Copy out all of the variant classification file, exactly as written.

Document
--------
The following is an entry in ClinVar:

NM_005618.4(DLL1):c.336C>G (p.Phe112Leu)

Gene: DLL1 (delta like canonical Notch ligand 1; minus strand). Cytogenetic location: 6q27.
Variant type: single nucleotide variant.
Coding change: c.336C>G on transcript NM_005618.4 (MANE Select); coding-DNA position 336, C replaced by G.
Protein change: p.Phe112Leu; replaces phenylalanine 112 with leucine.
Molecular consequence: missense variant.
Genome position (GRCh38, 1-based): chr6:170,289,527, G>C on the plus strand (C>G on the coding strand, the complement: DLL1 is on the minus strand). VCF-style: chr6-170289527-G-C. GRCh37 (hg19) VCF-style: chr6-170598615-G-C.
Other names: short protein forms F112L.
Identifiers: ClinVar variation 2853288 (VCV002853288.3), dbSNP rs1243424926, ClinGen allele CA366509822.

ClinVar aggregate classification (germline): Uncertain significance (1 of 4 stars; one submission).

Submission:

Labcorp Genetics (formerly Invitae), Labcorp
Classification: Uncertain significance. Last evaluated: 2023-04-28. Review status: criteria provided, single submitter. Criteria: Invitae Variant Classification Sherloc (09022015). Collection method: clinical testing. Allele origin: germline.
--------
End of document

The following is an entry in ClinVar:

NM_005618.4(DLL1):c.336C>G (p.Phe112Leu)

Gene: DLL1 (delta like canonical Notch ligand 1; minus strand). Cytogenetic location: 6q27.
Variant type: single nucleotide variant.
Coding change: c.336C>G on transcript NM_005618.4 (MANE Select); coding-DNA position 336, C replaced by G.
Protein change: p.Phe112Leu; replaces phenylalanine 112 with leucine.
Molecular consequence: missense variant.
Genome position (GRCh38, 1-based): chr6:170,289,527, G>C on the plus strand (C>G on the coding strand, the complement: DLL1 is on the minus strand). VCF-style: chr6-170289527-G-C. GRCh37 (hg19) VCF-style: chr6-170598615-G-C.
Other names: short protein forms F112L.
Identifiers: ClinVar variation 2853288 (VCV002853288.3), dbSNP rs1243424926, ClinGen allele CA366509822.

ClinVar aggregate classification (germline): Uncertain significance (1 of 4 stars; one submission).

Submission:

Labcorp Genetics (formerly Invitae), Labcorp
Classification: Uncertain significance. Last evaluated: 2023-04-28. Review status: criteria provided, single submitter. Criteria: Invitae Variant Classification Sherloc (09022015). Collection method: clinical testing. Allele origin: germline.